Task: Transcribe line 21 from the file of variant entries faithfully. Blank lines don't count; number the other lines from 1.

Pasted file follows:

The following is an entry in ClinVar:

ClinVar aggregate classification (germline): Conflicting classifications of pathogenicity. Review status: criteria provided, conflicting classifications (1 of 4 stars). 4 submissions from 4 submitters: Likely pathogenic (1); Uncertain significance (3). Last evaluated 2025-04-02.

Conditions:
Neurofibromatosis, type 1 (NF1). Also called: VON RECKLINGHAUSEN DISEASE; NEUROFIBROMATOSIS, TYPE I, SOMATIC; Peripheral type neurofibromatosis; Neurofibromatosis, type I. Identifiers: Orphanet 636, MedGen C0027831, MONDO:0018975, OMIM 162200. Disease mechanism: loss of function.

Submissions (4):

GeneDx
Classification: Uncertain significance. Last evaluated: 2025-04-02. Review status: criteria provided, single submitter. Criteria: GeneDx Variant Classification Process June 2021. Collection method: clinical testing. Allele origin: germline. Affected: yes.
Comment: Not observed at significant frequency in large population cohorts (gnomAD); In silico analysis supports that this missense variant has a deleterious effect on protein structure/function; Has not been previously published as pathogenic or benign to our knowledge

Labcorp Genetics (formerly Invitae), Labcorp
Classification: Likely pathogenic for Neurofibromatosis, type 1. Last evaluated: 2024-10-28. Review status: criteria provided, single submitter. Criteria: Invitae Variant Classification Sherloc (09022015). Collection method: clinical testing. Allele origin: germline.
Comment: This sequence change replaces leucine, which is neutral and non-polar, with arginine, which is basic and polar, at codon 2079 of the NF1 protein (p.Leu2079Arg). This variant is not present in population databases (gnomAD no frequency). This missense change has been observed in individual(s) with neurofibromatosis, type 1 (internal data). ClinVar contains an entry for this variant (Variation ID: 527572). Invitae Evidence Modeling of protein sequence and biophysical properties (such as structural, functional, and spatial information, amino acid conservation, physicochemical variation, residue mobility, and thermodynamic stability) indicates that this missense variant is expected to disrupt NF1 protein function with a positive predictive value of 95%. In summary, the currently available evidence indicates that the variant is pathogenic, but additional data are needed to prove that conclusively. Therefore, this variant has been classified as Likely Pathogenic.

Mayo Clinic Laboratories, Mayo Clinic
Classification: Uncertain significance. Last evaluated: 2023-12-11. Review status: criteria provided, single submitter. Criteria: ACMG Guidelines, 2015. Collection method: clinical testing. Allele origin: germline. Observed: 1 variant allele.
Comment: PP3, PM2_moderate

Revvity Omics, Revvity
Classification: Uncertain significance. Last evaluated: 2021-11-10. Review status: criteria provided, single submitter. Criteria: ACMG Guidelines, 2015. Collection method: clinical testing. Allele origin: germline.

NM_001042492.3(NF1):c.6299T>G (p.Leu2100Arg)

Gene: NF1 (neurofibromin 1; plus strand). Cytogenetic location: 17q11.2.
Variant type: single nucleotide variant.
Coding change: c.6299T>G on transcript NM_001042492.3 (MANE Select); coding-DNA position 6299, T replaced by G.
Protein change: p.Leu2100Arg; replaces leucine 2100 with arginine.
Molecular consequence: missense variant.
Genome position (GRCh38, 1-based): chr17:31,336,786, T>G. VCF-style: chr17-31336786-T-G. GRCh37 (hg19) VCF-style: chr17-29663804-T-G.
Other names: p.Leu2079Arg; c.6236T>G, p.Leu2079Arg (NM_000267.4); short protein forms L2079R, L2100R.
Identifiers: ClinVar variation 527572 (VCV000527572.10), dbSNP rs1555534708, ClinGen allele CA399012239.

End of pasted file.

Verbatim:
Protein change: p.Leu2100Arg; replaces leucine 2100 with arginine.